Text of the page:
Tuesday, November 20, 2012

Losing my mind

Last night, as we performed the annual "sort through the gifts we've bought and stored over the last year and see how we're doing for the holidays" ritual, I discovered a small package wrapped in black tissue paper. I couldn't remember buying it, or even what it was, and I asked Will if he knew what it might be. Not that he is accustomed to storing early-bought items in the gift box in the closet; it just looked so unfamiliar to me I thought I couldn't have been the buyer.

We decided on a little mystery gift roulette of sorts: one of us would open the gift to see what it was. One of us must have bought it for the other, so there was a 50% chance that the person who peeked inside the tissue paper would get an early present and a ruined surprise...but also a 50% chance that the giver would recognize the gift. Right?

I decided to let Will go for it. In hindsight, I should have checked the mysterious package, as there was a greater likelihood that I bought it based in the fact that it was discovered in the box of gifts, and like I said, Will is not a likely to store thing there. Alas.

Perhaps you can see where this is going. From the other room, Will called out that he was pretty sure this was a gift from me to him. My heart sank a little, as I was pretty embarrassed to have forgotten about a present I purchased.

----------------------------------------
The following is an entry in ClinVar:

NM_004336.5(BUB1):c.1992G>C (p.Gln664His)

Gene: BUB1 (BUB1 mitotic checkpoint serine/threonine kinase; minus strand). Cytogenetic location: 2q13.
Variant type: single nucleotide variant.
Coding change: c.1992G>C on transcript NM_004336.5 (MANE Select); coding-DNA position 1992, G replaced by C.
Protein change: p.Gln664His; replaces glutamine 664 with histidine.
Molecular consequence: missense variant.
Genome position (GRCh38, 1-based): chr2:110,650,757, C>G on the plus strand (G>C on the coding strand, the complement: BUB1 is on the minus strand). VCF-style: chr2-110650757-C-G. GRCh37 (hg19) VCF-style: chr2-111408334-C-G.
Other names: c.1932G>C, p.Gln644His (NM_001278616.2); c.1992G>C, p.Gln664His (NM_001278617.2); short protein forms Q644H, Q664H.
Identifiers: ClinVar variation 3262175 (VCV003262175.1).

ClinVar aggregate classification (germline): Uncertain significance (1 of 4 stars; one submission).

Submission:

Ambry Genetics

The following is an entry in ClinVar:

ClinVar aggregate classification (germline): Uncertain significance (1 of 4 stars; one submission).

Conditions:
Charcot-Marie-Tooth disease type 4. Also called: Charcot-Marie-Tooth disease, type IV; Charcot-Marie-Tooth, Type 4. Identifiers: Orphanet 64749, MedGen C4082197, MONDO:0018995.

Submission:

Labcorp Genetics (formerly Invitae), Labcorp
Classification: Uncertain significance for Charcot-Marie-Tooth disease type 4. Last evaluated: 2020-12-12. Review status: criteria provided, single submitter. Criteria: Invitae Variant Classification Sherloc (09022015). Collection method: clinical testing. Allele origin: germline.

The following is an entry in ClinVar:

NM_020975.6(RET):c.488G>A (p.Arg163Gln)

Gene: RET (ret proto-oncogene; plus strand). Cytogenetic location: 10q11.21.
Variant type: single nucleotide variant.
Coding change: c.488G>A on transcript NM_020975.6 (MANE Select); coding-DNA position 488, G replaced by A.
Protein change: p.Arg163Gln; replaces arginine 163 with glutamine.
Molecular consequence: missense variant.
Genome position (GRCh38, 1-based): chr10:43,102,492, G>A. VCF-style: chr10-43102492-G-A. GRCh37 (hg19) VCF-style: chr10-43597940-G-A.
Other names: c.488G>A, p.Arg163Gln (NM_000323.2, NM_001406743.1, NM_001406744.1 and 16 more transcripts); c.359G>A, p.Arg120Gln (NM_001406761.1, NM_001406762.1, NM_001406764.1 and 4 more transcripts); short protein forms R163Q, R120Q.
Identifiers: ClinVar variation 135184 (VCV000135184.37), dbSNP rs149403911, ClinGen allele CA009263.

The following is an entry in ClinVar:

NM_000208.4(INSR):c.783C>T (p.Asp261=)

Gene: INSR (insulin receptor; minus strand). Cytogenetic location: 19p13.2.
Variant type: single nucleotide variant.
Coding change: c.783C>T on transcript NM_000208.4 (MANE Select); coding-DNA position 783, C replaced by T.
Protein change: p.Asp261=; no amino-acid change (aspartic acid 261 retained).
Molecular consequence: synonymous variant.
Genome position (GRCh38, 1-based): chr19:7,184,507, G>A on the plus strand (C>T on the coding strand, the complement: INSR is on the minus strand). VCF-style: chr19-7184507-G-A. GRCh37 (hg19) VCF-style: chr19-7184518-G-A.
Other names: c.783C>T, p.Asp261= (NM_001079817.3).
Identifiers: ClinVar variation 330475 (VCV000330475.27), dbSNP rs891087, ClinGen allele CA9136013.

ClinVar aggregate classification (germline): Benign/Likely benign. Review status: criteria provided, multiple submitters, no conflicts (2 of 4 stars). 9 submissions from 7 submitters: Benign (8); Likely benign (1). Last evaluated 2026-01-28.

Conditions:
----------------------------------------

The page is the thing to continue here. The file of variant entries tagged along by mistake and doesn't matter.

My heart sank even lower though, when I looked at the ornament (a brown bear with gold glitter, a broken foot, and a red and white striped string), and realized I had absolutely no recollection of where or when it was purchased. Or why the foot was broken and missing.

This is definitely the type of gift I'd get for Will; I'd gotten him a similar ornament (a polar bear, glittered) the year before. He is certain, and I agree that I must've picked it up somewhere along the way and forgotten about it. I mean, paging Captain Obvious over here.

That doesn't change the fact that I have absolutely no clue where I got it (flea market? but when?) -- there is a tiny little voice inside my head that seems to think I bought it covertly while in some store with Will, while he wasn't looking, and that could be right, I'm sure. I must have seen it somewhere, thought it was a good gift, and stowed it away. That's why things end up in the gift box, after all. Maybe this was years ago, though if that was the case, I'd have discovered it in the box last year. It's driving me mad that I can't remember where or when this brown bear ornament came into my life. What stores use black tissue paper? Why would I buy a bear with a broken foot?

Regardless, Will now has an early Christmas gift, and I am losing my mind.